The CIC is a consortium comprising universities of Chicago, Illinois, Indiana, Iowa, Michigan, Michigan State University, Minnesota, North-western, Ohio State, Pennsylvania State, Purdue and Wisconsin-Madison.
"We have come for discussion on collaboration on research and academic programmes. We are a consortium of research universities and we are together for over 50 years. We do lots of things together and we can collaborate with Indian institutions," said Karen Partlow, associate director, (Technology Collaboration), CIC.
She said that the delegation was on a fact-finding mission to explore the areas of collaboration. This was the first meeting of the CIC delegation with Mr Sibal.
"The minister is open to hear specific ideas like what sort of engagement we would like to have in India. We will prepare a detailed plan in this direction and come again," said Ms Partlow, who led the delegation.
The CIC is known for quality research and its advanced research laboratories. Through collaboration, the CIC members increase teaching, learning and research opportunities.
These universities conduct funded research of $6.40 billion every year while the funded research of Ivy League universities and the University of California are pegged at $3.27 billion and $4.38 billion respectively.
“India is interested in institutional linkages between CIC institutions and universities here. This will help Indian universities take advantage of the high-quality research facilities of CIC member institutions,” an HRD ministry official said.
The CIC universities enrol nearly three lakh under-graduate and 76,000 post-graduate students every year and deliver doctoral programmes in 147 areas of study.
University of Illinois, a member of CIC, had earlier helped India set up IIT-Kharagpur and the GB Pant University of Agriculture and Technology. The visit of CIC comes at a time when the government is likely to introduce the Foreign Educational Institution (Regulation of Entry and Operation) Bill, 2010, in Parliament this month.
The Cabinet has approved the Bill which lays down norms for allowing entry and operation of foreign education providers in India. Nearly 50 foreign institutions, including Boston, Yale and Duke University, have evinced interest in either setting up campuses or collaborate on research and academic programmes.
The CIC delegation also met representatives of Aligarh Muslim University (AMU) and discussed facilitating more research students. The delegation evinced interest in sending students for pursuing studies in Persian, Arabic, Urdu, Hindi and other Indian languages.
The delegation comprised Wolfgang Schloer from University of Illinois, Will Glover from University of Michigan, Molly Portz from University of Minnesota, Ken Shapiro and Aseem Ansari from University of Wisconsin-Madison, Terry Webb from Madison Area Technical College and Ms Partlow.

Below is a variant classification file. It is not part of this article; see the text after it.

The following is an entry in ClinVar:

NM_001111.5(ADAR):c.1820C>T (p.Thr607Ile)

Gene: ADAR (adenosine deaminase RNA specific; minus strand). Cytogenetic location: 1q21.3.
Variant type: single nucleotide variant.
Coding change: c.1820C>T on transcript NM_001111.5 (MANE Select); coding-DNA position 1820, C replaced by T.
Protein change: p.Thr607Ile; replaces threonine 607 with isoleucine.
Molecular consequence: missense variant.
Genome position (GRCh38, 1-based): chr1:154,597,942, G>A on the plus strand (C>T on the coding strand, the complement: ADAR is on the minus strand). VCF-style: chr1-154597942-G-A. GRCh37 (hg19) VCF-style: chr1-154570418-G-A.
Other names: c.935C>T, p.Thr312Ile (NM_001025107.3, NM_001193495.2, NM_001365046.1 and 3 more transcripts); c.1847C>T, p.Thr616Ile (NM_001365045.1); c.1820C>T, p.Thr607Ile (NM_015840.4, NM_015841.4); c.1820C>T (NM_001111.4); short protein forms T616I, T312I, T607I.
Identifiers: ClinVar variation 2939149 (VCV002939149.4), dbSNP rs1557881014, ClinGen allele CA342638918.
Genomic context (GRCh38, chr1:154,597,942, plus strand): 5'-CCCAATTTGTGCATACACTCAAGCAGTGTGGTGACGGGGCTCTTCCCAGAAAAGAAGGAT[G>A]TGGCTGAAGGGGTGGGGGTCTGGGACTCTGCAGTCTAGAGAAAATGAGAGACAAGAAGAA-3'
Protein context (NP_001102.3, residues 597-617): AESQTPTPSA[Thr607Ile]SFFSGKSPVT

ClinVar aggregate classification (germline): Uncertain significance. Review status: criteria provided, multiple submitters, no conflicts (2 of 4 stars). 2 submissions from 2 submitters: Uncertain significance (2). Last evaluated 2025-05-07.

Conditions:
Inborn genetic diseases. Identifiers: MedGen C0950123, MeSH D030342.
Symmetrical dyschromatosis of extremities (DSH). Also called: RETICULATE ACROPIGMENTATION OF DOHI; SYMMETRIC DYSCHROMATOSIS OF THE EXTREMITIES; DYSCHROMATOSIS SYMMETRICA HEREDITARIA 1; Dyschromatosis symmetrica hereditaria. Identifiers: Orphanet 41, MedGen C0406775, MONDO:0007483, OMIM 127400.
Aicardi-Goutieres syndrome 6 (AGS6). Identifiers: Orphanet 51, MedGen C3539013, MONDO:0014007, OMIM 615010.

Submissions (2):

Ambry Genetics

Aviation minister admits that execution of the merger process has not been up to the mark
Civil aviation minister Praful Patel has suggested that the merger of Air India and Indian Airlines could have been better executed but for "a kind of sabotage from within.”
Asked about criticism of the merger, he said, "I concede that the merger could have been better executed and implemented. There has been even I would say a kind of sabotage from within. People did not want to see it to be implemented well.”
“But the basic concept has been going on since the time of JRD Tata. A couple of times well-meaning people had attempted to merge the two as it made business, economic and technical sense,” he said.
"There are no two opinions about whether the merger was required or not. This was not a knee-jerk reaction. It was well thought-out, well-planned and made immense economic sense," Mr Patel said, reports PTI.
He said the merger was done after consulting secretaries and committees.
The minister said that the government took a “conscious decision” based on valid technical inputs. “The intentions were good but maybe the execution has not been up to the mark,” he admitted.
Mr Patel said that the government as of now intends to run Air India as a State-owned carrier.
Asked if the government had any intention of privatising or disinvesting Air India, he said, “I cannot speak about policy until some decision is taken by (the) government. As a personal opinion, I can say that most national carriers across the world have not done well.”
"Considering that, Air India has still come a long, long way and has retained its national carrier status,” he said.
"Someday, the government may take a different decision. As of today, we intend to run it as a national carrier, as (a) State-owned (airline)," Mr Patel said.
On the completion of Mumbai airport, Mr Patel said that though the project was 18 months behind the Delhi airport, when it is completed it would match the latter in terms of being “truly world class.”
"Mumbai and Delhi are not going to be different in terms of standards and state-of-the-art terminals. But Mumbai has a peculiar problem of rehabilitation of a large number of people living in the airport vicinity,” Mr Patel said.
He said that 20,000 slum-dwellers would be rehabilitated in “permanent, very good” houses just two kilometres from the airport.